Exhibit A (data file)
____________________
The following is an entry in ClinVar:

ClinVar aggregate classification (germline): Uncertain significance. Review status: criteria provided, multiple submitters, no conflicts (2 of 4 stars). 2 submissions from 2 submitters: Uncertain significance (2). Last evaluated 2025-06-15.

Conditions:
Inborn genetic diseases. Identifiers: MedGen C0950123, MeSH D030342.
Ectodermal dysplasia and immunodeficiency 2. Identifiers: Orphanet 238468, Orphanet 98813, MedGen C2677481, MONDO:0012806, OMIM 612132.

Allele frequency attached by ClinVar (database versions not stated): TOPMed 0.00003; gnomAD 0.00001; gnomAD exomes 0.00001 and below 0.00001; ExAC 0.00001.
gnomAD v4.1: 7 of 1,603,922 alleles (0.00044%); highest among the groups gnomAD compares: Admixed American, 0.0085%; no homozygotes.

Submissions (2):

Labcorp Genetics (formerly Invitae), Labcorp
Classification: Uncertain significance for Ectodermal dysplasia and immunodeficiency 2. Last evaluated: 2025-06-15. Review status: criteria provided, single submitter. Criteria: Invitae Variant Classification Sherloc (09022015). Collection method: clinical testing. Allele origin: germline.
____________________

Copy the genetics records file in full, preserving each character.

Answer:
The following is an entry in ClinVar:

ClinVar aggregate classification (germline): Uncertain significance. Review status: criteria provided, multiple submitters, no conflicts (2 of 4 stars). 2 submissions from 2 submitters: Uncertain significance (2). Last evaluated 2025-06-15.

Conditions:
Inborn genetic diseases. Identifiers: MedGen C0950123, MeSH D030342.
Ectodermal dysplasia and immunodeficiency 2. Identifiers: Orphanet 238468, Orphanet 98813, MedGen C2677481, MONDO:0012806, OMIM 612132.

Allele frequency attached by ClinVar (database versions not stated): TOPMed 0.00003; gnomAD 0.00001; gnomAD exomes 0.00001 and below 0.00001; ExAC 0.00001.
gnomAD v4.1: 7 of 1,603,922 alleles (0.00044%); highest among the groups gnomAD compares: Admixed American, 0.0085%; no homozygotes.

Submissions (2):

Labcorp Genetics (formerly Invitae), Labcorp
Classification: Uncertain significance for Ectodermal dysplasia and immunodeficiency 2. Last evaluated: 2025-06-15. Review status: criteria provided, single submitter. Criteria: Invitae Variant Classification Sherloc (09022015). Collection method: clinical testing. Allele origin: germline.